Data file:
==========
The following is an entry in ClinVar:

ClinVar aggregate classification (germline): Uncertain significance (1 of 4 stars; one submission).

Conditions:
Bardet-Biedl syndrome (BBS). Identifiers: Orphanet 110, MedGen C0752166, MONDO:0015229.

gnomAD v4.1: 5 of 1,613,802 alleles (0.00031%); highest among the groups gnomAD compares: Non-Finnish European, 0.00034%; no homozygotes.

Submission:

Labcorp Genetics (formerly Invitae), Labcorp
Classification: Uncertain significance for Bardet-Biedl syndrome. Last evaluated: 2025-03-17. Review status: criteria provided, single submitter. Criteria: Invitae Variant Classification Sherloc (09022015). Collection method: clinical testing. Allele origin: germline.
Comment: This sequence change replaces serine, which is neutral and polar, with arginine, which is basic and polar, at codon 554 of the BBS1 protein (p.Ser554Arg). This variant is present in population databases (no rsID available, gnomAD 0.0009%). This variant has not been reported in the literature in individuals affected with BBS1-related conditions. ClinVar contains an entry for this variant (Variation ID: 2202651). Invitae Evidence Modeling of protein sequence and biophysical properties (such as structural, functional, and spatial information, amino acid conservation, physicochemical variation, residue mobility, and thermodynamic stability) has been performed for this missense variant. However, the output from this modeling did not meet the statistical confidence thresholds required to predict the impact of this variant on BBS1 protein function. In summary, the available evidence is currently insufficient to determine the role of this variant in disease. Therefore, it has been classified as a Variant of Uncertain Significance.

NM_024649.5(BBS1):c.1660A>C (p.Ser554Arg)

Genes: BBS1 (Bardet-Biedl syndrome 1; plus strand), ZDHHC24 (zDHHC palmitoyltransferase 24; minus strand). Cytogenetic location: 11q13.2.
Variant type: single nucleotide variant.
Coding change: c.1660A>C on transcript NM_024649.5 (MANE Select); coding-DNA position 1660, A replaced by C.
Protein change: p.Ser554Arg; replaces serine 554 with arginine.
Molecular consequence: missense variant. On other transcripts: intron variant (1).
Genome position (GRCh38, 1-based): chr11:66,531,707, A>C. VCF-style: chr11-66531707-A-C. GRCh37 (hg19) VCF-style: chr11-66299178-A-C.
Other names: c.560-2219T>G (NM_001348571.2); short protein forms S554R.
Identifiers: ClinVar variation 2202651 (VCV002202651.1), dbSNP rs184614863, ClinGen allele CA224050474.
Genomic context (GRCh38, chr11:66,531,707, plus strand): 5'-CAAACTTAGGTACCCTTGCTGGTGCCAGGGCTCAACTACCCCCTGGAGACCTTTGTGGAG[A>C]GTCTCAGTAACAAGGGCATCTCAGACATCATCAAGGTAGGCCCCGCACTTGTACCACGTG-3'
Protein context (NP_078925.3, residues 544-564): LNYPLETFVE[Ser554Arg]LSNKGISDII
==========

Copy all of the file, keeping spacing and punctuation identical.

The following is an entry in ClinVar:

ClinVar aggregate classification (germline): Uncertain significance (1 of 4 stars; one submission).

Conditions:
Bardet-Biedl syndrome (BBS). Identifiers: Orphanet 110, MedGen C0752166, MONDO:0015229.

gnomAD v4.1: 5 of 1,613,802 alleles (0.00031%); highest among the groups gnomAD compares: Non-Finnish European, 0.00034%; no homozygotes.

Submission:

Labcorp Genetics (formerly Invitae), Labcorp
Classification: Uncertain significance for Bardet-Biedl syndrome. Last evaluated: 2025-03-17. Review status: criteria provided, single submitter. Criteria: Invitae Variant Classification Sherloc (09022015). Collection method: clinical testing. Allele origin: germline.
Comment: This sequence change replaces serine, which is neutral and polar, with arginine, which is basic and polar, at codon 554 of the BBS1 protein (p.Ser554Arg). This variant is present in population databases (no rsID available, gnomAD 0.0009%). This variant has not been reported in the literature in individuals affected with BBS1-related conditions. ClinVar contains an entry for this variant (Variation ID: 2202651). Invitae Evidence Modeling of protein sequence and biophysical properties (such as structural, functional, and spatial information, amino acid conservation, physicochemical variation, residue mobility, and thermodynamic stability) has been performed for this missense variant. However, the output from this modeling did not meet the statistical confidence thresholds required to predict the impact of this variant on BBS1 protein function. In summary, the available evidence is currently insufficient to determine the role of this variant in disease. Therefore, it has been classified as a Variant of Uncertain Significance.

NM_024649.5(BBS1):c.1660A>C (p.Ser554Arg)

Genes: BBS1 (Bardet-Biedl syndrome 1; plus strand), ZDHHC24 (zDHHC palmitoyltransferase 24; minus strand). Cytogenetic location: 11q13.2.
Variant type: single nucleotide variant.
Coding change: c.1660A>C on transcript NM_024649.5 (MANE Select); coding-DNA position 1660, A replaced by C.
Protein change: p.Ser554Arg; replaces serine 554 with arginine.
Molecular consequence: missense variant. On other transcripts: intron variant (1).
Genome position (GRCh38, 1-based): chr11:66,531,707, A>C. VCF-style: chr11-66531707-A-C. GRCh37 (hg19) VCF-style: chr11-66299178-A-C.
Other names: c.560-2219T>G (NM_001348571.2); short protein forms S554R.
Identifiers: ClinVar variation 2202651 (VCV002202651.1), dbSNP rs184614863, ClinGen allele CA224050474.
Genomic context (GRCh38, chr11:66,531,707, plus strand): 5'-CAAACTTAGGTACCCTTGCTGGTGCCAGGGCTCAACTACCCCCTGGAGACCTTTGTGGAG[A>C]GTCTCAGTAACAAGGGCATCTCAGACATCATCAAGGTAGGCCCCGCACTTGTACCACGTG-3'
Protein context (NP_078925.3, residues 544-564): LNYPLETFVE[Ser554Arg]LSNKGISDII